During the global financial crisis, the world economy went through its worst recession since the Great Depression in the 1930s. No economy was immune to the crisis. Global GDP contracted by 1.1 per cent in 2009—the first annual contraction in six decades. Advanced economies collectively contracted by 3.3 per cent in 2009, while growth in the emerging economies slowed to 3.1 per cent (see Chart 1).
Chart 1: Real GDP growth for the world, and advanced and emerging countries
Source: IMF 1989-2009.
China entered the global financial crisis with a booming economy and macroeconomic policy was set to slow activity. At the Central Government's Economic Work Conference at the end of 2007, the Chinese Government was focusing on fighting inflation and preventing the economy from overheating. With China's economic cycle moving out of step with that of the USA, there was a growing debate about how far the Chinese economy had decoupled from the USA economy.
Arguments about decoupling were based on the growing trade integration in Asia, centred on China, and the large potential within the Chinese economy for domestically-driven demand. According to this argument, China and its regional trading partners increasingly represented an independent engine of growth for the world economy, less dependent on demand from the USA and the major economies of Europe. Moreover, notwithstanding the People's Bank of China's (PBoC) substantial holdings of US treasuries, China's financial sector had limited exposure to that of the USA. The counter argument was that China's growth continued to be highly dependent on final demand for exports in the advanced economies, suggesting a severe downturn in the USA and other advanced economies would have to impact the Chinese economy.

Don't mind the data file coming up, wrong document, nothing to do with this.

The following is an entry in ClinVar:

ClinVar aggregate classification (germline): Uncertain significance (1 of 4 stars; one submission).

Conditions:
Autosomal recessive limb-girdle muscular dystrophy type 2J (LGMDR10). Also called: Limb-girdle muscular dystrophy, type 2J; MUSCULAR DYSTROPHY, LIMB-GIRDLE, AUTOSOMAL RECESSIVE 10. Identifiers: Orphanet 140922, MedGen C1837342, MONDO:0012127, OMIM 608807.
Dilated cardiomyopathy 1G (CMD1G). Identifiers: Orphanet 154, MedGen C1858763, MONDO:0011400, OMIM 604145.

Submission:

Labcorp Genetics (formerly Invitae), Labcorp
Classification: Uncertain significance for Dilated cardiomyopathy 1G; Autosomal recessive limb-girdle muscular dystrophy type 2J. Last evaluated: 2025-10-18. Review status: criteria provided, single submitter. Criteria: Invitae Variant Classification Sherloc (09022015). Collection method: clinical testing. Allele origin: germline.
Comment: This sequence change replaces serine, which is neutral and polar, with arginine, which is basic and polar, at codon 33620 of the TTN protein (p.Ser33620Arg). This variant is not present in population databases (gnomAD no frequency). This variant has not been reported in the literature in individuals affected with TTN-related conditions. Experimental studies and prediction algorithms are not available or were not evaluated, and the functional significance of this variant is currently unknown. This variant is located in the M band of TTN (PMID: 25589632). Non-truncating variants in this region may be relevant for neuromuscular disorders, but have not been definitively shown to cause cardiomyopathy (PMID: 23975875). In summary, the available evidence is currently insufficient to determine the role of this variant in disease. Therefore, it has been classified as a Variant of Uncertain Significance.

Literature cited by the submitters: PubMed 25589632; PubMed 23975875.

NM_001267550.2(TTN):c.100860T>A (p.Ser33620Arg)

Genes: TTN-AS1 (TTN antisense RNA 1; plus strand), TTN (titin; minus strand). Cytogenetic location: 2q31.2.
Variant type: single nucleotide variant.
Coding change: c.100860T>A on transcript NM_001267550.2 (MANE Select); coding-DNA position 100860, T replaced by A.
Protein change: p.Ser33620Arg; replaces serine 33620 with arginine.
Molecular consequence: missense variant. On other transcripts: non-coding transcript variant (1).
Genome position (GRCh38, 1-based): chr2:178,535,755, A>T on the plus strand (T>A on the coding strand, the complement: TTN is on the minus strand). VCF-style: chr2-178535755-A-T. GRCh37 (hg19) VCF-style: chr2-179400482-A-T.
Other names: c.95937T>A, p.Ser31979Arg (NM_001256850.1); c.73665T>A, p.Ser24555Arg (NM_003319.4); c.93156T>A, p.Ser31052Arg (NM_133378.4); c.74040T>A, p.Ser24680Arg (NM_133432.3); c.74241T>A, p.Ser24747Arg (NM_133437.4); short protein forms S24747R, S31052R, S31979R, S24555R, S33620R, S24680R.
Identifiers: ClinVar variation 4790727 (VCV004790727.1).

While China's relatively closed capital markets protected it from the financial fallout from the crisis, trade proved to be a key channel for transmitting the financial crisis to the Chinese economy. The growth rate of exports and imports declined in November 2008 and continued to be negative until November 2009 (see Chart 2). The USA, the EU, and Japan account for about half of China's exports. China's exports to these regions fell substantially as demand in these economies contracted.
Chart 2: China's imports and exports
Source: CEIC Data 1990-2011.
As trade declined, China's growth rate, which had averaged more than 10 per cent per year in the period prior to the crisis, declined to 6.8 per cent over the year to the fourth quarter of 2008, the lowest annual growth rate since 2003. With the deepening of the global recession, the growth rate fell further to 6.1 per cent over the year to the first quarter of 2009.
As the effects of the global financial crisis began to bite, China was forced to shift its policy focus towards maintaining economic growth. Coming from a position of strength, China had more policy ammunition than most to offset the effects of a slowing global economy.